In 2010 the American Association of University Professors released a report called Understanding the Working College Student. The report revealed that the majority of faculty members and administrators thought college students should only be working paying jobs "10 to 15 hours per week, on campus." The report continues to lay out extensive studies conducted to prove that working students did not do as well and had a lower retention rate than students who were working less hours or not at all.

The reality is the average college student is just like every other person who needs to work to survive. To say finding time to do so is hard is an understatement. Students are working well over the suggested 15 hours per week just to make ends meet. Just to end up in a low-level job with a huge cloud of debt circling for the next 10 years. This isn't the case for everyone, but the current job market does not look promising while the cost of higher education is rising.

Put two and two together—that's broke forever.

There are, however, many ways for a college student in this day and age to make money. Some jobs are more unconventional than others and require a little more creativity than what's required from a typical nine to five.


Here are five different ways to make money while in college:

1. Start your own business.


It's possible. Imagine if you can use the things you like to do in your free time as a means to sustain yourself. Think about how you can monetize your talents and take the first step to living abundantly.

Like to draw? Start asking your friends and family if they would support your new business by purchasing a portrait. Like taking photos? Start selling original prints. Got a printer at home and Wi-Fi? Start offering office services to those seeking administrative assistance.

Not a good salesman? Lucky are we that the days of door-to-door sales are over. Most things are online now, and your new business can be, too! Host sites like Big Cartel, SquareSpace, WiX, and Etsy offer a variety of platforms to share your wonderful new business and gain customers from all over the world.

Everyone is good at something, but the more original you are, the more appealing your product/service will be!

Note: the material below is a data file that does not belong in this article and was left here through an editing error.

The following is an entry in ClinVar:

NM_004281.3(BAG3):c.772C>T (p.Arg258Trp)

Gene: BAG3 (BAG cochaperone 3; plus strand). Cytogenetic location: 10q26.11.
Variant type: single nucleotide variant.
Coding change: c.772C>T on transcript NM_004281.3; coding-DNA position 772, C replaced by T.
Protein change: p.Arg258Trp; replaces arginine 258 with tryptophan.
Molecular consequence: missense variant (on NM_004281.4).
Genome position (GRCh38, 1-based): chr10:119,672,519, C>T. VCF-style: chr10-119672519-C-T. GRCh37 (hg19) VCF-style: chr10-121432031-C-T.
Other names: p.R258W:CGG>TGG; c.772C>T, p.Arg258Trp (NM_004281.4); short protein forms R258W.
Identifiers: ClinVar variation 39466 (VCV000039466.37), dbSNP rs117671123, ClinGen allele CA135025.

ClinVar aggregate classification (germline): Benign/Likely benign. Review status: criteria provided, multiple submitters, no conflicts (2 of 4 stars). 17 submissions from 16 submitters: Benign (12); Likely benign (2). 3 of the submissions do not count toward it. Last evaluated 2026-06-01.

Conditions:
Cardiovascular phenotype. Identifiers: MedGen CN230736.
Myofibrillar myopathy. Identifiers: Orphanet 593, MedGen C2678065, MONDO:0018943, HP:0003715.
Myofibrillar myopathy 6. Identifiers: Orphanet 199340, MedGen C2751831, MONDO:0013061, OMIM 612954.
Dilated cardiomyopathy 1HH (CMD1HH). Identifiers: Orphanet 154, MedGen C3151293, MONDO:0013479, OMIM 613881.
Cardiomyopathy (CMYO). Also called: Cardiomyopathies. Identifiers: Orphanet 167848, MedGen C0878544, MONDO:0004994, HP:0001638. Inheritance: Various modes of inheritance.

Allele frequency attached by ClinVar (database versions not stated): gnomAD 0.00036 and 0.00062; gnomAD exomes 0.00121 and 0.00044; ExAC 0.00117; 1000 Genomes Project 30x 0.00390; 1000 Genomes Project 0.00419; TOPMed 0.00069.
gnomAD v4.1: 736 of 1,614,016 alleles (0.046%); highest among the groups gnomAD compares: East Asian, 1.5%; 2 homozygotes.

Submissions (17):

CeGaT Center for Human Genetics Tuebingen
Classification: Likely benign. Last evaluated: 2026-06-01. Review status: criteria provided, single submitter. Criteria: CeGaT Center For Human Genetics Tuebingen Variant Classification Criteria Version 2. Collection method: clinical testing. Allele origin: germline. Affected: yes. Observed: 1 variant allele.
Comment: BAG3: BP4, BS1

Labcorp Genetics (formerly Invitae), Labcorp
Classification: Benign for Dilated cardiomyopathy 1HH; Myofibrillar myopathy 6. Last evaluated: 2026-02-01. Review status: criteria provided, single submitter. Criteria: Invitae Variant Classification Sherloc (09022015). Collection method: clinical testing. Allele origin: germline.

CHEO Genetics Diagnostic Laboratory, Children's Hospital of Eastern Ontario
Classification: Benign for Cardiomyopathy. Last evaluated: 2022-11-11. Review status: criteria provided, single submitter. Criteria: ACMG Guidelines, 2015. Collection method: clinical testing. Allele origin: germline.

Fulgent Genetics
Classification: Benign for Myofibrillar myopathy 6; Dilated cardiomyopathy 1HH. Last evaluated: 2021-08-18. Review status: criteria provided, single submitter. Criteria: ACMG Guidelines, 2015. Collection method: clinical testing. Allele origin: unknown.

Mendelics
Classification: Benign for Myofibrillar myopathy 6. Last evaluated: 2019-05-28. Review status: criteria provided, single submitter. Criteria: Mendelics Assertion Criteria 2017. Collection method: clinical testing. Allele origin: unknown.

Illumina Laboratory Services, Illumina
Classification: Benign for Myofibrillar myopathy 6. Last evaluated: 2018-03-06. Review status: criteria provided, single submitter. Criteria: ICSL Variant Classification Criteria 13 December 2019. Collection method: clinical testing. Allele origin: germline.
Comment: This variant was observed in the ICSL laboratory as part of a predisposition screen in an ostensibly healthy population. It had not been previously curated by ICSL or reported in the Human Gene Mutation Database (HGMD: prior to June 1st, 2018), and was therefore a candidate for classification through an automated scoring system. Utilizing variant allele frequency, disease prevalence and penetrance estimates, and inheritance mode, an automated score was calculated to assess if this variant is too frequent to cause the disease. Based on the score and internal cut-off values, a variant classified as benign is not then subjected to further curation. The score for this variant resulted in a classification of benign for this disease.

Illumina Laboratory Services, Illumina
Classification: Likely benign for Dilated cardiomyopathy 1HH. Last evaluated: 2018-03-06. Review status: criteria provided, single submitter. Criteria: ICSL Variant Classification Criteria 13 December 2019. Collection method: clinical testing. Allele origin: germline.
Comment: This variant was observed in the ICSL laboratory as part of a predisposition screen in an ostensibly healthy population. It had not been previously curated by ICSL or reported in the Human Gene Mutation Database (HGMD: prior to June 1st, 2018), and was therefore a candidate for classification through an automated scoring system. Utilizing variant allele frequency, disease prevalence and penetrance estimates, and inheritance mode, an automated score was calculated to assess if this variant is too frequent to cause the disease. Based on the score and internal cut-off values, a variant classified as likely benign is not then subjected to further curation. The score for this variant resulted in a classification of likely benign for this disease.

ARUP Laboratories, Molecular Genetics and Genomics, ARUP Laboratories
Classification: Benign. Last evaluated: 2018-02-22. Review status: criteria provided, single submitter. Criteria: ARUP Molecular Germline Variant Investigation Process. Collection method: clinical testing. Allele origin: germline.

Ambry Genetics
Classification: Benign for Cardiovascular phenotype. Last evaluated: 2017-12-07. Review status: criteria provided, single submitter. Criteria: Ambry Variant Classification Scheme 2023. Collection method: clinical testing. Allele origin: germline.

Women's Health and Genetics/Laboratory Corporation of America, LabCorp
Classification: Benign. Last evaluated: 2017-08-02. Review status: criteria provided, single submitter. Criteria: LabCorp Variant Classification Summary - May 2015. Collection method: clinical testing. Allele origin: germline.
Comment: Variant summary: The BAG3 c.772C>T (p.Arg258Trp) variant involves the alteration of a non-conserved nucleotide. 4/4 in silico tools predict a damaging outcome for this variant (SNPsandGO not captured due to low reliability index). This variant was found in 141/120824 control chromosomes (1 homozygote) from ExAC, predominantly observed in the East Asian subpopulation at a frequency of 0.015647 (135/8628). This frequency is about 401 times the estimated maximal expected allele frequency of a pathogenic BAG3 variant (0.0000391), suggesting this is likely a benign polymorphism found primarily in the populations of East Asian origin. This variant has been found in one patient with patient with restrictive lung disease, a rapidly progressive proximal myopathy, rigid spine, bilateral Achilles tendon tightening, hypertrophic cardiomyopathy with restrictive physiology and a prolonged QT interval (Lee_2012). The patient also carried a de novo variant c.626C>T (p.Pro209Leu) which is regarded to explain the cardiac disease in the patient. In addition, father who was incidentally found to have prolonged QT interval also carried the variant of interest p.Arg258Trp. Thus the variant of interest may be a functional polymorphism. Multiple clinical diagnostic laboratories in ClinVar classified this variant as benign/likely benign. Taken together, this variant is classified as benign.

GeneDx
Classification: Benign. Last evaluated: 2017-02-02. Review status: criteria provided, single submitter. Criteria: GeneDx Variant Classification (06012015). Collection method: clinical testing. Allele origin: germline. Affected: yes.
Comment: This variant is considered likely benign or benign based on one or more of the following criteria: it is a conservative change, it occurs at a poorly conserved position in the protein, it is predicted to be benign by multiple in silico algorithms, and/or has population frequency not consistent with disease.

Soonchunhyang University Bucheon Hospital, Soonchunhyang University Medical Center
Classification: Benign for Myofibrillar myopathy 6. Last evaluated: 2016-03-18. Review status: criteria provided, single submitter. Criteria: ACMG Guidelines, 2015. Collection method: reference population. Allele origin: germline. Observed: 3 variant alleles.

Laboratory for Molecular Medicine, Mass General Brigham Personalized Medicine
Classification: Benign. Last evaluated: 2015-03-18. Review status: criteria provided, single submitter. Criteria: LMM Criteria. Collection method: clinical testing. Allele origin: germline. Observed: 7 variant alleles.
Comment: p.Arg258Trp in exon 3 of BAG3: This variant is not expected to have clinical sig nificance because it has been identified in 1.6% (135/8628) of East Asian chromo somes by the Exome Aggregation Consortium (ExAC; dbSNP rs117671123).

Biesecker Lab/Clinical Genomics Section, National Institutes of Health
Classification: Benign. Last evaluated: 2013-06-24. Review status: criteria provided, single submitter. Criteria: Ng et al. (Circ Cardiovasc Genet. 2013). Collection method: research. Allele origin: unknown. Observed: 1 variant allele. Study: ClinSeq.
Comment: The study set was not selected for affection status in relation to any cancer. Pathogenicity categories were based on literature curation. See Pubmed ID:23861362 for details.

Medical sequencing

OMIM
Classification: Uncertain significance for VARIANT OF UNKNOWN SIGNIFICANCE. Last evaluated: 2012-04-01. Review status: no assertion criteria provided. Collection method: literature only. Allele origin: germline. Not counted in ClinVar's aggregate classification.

2. Take a serving job.

Server isn't exactly the fanciest title but you will feel pretty great heading home at the end of a shift with a pocket full of tips.

Waitressing, bartending, and server positions have held college students down since the beginning of time. Find a mom-and-pop restaurant if possible. One that isn't in threat of being bought out or commercialized. Somewhere that still cares about good quality and service.

Chances are if they care about the food and the customers, they'll care about their employees' well-being too.

3. Do work study.

Work study is an option exclusive to college students. For those fortunate enough to receive financial aid in New York City, the work study option is usually given when filling out the Free Application for Federal Student Aid (FAFSA).

This option is usually very convenient for the average college student. It provides stable and steady income while adding more experience to your resume.

The best part about work study is that in most cases it is on campus, eliminating the extra stress from traveling from work to school or from school to work.

4. Try busking and performance art.

If you have stage fright, this option is not for you. But if you can hold a crowd's attention long enough to win a poetry slam, then you might be able to get paid for your charismatic stage presence. There are performers all over who have figured out how to do just that. You can join that community, and the first step is to figure out what suits you best.

Slams aren't for every poet. Not every comedian laughs at his own jokes. Not all singers are American Idols. But if you can hold a tune and demand attention with your art, you could make up to 100 dollars performing on the New York City subway within an hour on a good day. Even people who already graduated could use an extra hundred dollars a day. So why not try it?

If you expect to get paid for your performance art you have to find out what you're best at and always work to perfect it. Try out different performance techniques, venues and open mics to build up your confidence and prepare for the real deal. There are many poetry and comedy slams that offer cash prizes and other events in the city. The Internet will readily provide more possibilities than you could probably handle with finals week and all.

5. Upcycle.

There are many broken pieces of things in this beautiful city to be found. Once you find them, you can then restore them and put your own spin on them. Then it's this whole new thing that can be flipped for a profit with little to no production cost. All that is required is an open mind, a good eye and some imagination.

If you are good with your hands, you can transform the most basic items into something beautiful and one of a kind. The kind of stuff people pay for. A dried flower petal, seashells from the beach, even seeds from your favorite fruit can all be used to create something.

And if you dare get the idea in your head that nobody wants old or used things, just think about why vintage thrift stores are so successful...and expensive! You know what they say, one man's trash is another man's treasure.


In between or after long hours studying and belting out essay after essay, I urge you to get imaginative and use what you got to not only make a profit but be self-sufficient and abundant. Get out there and start making that money!